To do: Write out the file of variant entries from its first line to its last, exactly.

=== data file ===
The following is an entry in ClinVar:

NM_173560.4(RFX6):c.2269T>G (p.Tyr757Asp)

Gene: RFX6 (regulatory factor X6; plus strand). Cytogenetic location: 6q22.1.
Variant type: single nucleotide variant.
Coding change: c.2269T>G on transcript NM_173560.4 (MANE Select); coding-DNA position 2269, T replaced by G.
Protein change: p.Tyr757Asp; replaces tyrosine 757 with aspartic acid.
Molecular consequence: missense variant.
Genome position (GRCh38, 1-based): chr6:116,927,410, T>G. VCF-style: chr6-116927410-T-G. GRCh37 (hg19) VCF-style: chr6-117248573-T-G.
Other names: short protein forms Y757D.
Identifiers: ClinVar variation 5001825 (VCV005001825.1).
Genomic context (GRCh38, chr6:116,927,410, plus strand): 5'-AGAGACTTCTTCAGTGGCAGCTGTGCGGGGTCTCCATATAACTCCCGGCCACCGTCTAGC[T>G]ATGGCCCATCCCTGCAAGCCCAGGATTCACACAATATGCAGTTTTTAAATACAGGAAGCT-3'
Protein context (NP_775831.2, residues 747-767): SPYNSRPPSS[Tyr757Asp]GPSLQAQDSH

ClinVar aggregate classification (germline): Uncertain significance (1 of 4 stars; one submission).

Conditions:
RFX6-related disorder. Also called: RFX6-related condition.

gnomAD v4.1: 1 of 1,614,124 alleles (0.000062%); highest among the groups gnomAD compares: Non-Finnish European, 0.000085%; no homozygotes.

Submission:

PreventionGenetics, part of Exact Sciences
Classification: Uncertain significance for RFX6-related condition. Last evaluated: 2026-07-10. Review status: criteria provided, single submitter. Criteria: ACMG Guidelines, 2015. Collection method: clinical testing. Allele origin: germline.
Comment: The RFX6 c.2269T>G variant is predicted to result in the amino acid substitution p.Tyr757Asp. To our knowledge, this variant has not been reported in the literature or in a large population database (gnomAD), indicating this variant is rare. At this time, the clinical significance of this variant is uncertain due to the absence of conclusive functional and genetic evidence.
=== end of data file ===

The following is an entry in ClinVar:

NM_173560.4(RFX6):c.2269T>G (p.Tyr757Asp)

Gene: RFX6 (regulatory factor X6; plus strand). Cytogenetic location: 6q22.1.
Variant type: single nucleotide variant.
Coding change: c.2269T>G on transcript NM_173560.4 (MANE Select); coding-DNA position 2269, T replaced by G.
Protein change: p.Tyr757Asp; replaces tyrosine 757 with aspartic acid.
Molecular consequence: missense variant.
Genome position (GRCh38, 1-based): chr6:116,927,410, T>G. VCF-style: chr6-116927410-T-G. GRCh37 (hg19) VCF-style: chr6-117248573-T-G.
Other names: short protein forms Y757D.
Identifiers: ClinVar variation 5001825 (VCV005001825.1).
Genomic context (GRCh38, chr6:116,927,410, plus strand): 5'-AGAGACTTCTTCAGTGGCAGCTGTGCGGGGTCTCCATATAACTCCCGGCCACCGTCTAGC[T>G]ATGGCCCATCCCTGCAAGCCCAGGATTCACACAATATGCAGTTTTTAAATACAGGAAGCT-3'
Protein context (NP_775831.2, residues 747-767): SPYNSRPPSS[Tyr757Asp]GPSLQAQDSH

ClinVar aggregate classification (germline): Uncertain significance (1 of 4 stars; one submission).

Conditions:
RFX6-related disorder. Also called: RFX6-related condition.

gnomAD v4.1: 1 of 1,614,124 alleles (0.000062%); highest among the groups gnomAD compares: Non-Finnish European, 0.000085%; no homozygotes.

Submission:

PreventionGenetics, part of Exact Sciences
Classification: Uncertain significance for RFX6-related condition. Last evaluated: 2026-07-10. Review status: criteria provided, single submitter. Criteria: ACMG Guidelines, 2015. Collection method: clinical testing. Allele origin: germline.
Comment: The RFX6 c.2269T>G variant is predicted to result in the amino acid substitution p.Tyr757Asp. To our knowledge, this variant has not been reported in the literature or in a large population database (gnomAD), indicating this variant is rare. At this time, the clinical significance of this variant is uncertain due to the absence of conclusive functional and genetic evidence.